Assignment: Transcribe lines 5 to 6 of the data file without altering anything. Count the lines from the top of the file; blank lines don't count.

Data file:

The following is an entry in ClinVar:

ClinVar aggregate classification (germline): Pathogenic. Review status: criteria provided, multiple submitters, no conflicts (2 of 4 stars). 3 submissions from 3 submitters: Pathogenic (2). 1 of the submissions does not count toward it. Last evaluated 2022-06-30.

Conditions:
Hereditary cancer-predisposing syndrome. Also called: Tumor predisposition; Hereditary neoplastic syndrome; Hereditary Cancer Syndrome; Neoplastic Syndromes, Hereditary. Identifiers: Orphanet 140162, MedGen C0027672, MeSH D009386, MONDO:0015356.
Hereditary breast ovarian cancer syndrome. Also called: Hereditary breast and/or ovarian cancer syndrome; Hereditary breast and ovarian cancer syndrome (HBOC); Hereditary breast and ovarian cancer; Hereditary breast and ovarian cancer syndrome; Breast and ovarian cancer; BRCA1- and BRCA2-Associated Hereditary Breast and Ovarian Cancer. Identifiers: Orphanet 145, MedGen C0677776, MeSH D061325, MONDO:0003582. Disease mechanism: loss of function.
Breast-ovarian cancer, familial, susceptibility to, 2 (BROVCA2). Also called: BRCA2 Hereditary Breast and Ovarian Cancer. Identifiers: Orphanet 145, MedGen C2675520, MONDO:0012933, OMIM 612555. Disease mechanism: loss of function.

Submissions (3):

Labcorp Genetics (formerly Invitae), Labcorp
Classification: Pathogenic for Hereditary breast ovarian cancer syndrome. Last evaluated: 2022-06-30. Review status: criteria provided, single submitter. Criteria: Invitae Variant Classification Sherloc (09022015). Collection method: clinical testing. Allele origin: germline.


Hereditary breast ovarian cancer syndrome. Also called: Hereditary breast and/or ovarian cancer syndrome; Hereditary breast and ovarian cancer syndrome (HBOC); Hereditary breast and ovarian cancer; Hereditary breast and ovarian cancer syndrome; Breast and ovarian cancer; BRCA1- and BRCA2-Associated Hereditary Breast and Ovarian Cancer. Identifiers: Orphanet 145, MedGen C0677776, MeSH D061325, MONDO:0003582. Disease mechanism: loss of function.
Breast-ovarian cancer, familial, susceptibility to, 2 (BROVCA2). Also called: BRCA2 Hereditary Breast and Ovarian Cancer. Identifiers: Orphanet 145, MedGen C2675520, MONDO:0012933, OMIM 612555. Disease mechanism: loss of function.